So What Is Skepticism?
By Keir Liddle
What is skepticism? It’s a method of looking at the world critically and exploring the evidence that supports or debunks extraordinary claims, but, to paraphrase Frank Drebin, that doesn’t seem to be important just now.
Sciencepunk Frank Swain recently set off a storm in a tweetcup with his recent talk at Westminster Skeptics “A Critique of Skepticism”, including such pearls of wisdom as “a hashtag is not a campaign”, and discussing how the way in which some skeptics approach skepticism limits our reach, and excludes certain groups. I haven’t had time to fully digest the talk, but you can listen to it in full on the Westminster Skeptics podcast below:
I intend to touch upon these points, going on to address them more fully, perhaps elsewhere as others have already done. However, in this post, I am interested in the greater “meta-issue” that this debate has yet (to my mind) to fully address. Hayley Stephens has already started the ball rolling with her thought provoking piece here.
Essentially, I would contend that, while critical reflection and self examination are worthwhile things for all skeptics and skeptical groups to take part in, there is little point applying the same principle to a “movement” or the like. This is simply because many people do not agree that such a movement exists, let alone what values drive it or how it should behave.
Other talks in the vein of “how to do skepticism” have sprung up and appeared at various SitP events – Rebecca Watson’s amusing and highly entertaining talk “Don’t Be A Dick” being one. This worries me slightly to be honest, as they all make some assumptions about how people should behave when being skeptics. This involves:
- The assumption that people are in skepticism to engage with others
- The assumption that the best way to do this is normally by being “nice”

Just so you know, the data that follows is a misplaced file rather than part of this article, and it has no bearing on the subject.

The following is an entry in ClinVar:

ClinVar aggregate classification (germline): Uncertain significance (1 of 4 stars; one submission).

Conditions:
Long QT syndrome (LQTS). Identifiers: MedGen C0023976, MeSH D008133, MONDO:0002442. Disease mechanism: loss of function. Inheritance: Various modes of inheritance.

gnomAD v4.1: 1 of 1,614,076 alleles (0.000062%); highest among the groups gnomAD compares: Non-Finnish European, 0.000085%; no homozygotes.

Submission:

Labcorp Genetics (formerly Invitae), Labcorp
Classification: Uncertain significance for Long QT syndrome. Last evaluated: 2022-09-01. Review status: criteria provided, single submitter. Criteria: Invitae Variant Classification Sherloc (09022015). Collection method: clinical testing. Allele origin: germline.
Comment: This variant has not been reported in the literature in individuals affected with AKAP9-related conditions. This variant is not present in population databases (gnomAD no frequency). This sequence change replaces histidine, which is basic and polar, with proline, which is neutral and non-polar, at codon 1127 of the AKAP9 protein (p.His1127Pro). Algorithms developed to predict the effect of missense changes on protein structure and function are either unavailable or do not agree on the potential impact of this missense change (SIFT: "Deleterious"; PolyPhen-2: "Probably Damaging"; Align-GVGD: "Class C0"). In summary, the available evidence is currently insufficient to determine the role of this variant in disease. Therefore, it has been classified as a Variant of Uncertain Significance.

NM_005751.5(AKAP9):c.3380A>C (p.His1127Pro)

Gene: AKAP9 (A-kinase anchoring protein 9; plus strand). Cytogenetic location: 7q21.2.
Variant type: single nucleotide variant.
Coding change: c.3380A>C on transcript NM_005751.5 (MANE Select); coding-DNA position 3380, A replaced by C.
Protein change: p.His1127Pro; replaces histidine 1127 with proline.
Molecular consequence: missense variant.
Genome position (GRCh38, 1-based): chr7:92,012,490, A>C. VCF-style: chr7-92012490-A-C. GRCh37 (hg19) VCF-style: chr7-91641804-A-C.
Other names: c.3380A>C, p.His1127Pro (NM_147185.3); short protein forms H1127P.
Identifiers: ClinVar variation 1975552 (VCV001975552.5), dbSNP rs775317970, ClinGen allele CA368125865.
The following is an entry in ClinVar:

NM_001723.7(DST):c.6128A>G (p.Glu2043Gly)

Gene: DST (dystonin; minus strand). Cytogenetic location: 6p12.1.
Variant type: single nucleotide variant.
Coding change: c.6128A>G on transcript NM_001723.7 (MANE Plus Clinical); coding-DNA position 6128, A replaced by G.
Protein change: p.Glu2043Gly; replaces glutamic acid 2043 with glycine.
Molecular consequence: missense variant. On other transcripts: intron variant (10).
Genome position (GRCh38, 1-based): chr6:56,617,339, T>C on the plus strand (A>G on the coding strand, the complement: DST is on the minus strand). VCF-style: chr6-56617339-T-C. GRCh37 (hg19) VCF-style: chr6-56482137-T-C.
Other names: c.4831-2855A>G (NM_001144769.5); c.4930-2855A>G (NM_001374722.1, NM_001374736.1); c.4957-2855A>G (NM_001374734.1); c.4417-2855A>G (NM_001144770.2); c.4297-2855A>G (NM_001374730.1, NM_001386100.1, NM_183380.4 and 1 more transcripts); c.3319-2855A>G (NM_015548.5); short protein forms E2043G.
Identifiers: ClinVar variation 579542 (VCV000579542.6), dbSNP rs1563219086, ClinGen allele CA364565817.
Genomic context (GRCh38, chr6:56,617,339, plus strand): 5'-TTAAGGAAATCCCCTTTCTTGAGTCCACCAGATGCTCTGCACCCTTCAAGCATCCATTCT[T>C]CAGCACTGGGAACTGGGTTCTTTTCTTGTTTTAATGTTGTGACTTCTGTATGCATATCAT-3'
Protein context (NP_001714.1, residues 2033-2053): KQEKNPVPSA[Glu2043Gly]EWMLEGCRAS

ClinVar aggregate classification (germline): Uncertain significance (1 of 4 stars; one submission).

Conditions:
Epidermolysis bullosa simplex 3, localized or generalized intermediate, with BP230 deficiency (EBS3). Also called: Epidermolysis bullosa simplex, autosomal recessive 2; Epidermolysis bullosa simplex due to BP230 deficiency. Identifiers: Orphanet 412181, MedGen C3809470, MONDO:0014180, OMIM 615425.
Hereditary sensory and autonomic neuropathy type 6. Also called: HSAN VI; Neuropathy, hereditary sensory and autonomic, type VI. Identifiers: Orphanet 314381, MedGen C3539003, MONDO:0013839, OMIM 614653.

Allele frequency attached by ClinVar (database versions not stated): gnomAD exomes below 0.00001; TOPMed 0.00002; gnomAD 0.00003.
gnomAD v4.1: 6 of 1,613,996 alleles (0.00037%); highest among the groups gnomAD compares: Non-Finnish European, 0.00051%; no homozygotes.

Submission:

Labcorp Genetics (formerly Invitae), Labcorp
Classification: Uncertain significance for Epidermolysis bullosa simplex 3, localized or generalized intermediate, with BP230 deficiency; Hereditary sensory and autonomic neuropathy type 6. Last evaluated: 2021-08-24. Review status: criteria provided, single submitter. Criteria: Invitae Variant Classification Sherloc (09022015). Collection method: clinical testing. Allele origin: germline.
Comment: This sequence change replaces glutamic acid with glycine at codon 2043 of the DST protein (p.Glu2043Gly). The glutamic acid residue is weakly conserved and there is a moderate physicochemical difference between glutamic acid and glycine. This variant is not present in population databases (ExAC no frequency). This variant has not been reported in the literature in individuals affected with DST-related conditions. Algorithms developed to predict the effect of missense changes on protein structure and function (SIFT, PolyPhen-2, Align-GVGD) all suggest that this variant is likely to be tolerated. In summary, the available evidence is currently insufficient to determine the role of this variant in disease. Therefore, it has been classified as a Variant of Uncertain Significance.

- The assumption that their way they do things is best
People should be free to comment on how people engage, certainly, but they should not assume that engagement is everyone’s aim. People come to skepticism for different reasons — skeptics are a very loose amalgam of people with different views about lots of different things. They are a ‘de facto’ community in many ways; however, they are one that lacks a huge degree of coherency. Skeptics are divided on moral issues, political issues and practically any issue that doesn’t involve psuedoscience and the paranormal.
We are less a community of the “shared ideals” type, and more of the “shared interest” type. Perhaps we should think of ourselves as the trainspotters of science? (Someone else can try and come up with a more glamorous name if they want!) This period of self reflection could amount to nothing, but I worry that sometimes it looks a lot like either the start of a movement or the death of a community. By being seen as (note very carefully the perceived nature of this) trying to “impose” a prescribed method of how to engage with people more effectively, ironically the likes of Frank Swain and Rebecca Watson are getting people’s backs up. Skeptics are seemingly now getting their own backs up without the need for chiropractors to assist!
I don’t want to comment too much at length on the arguments for and against this approach, but I think there is possibly an argument that, given the reaction in some quarters, some of the points are ultimately self-defeating.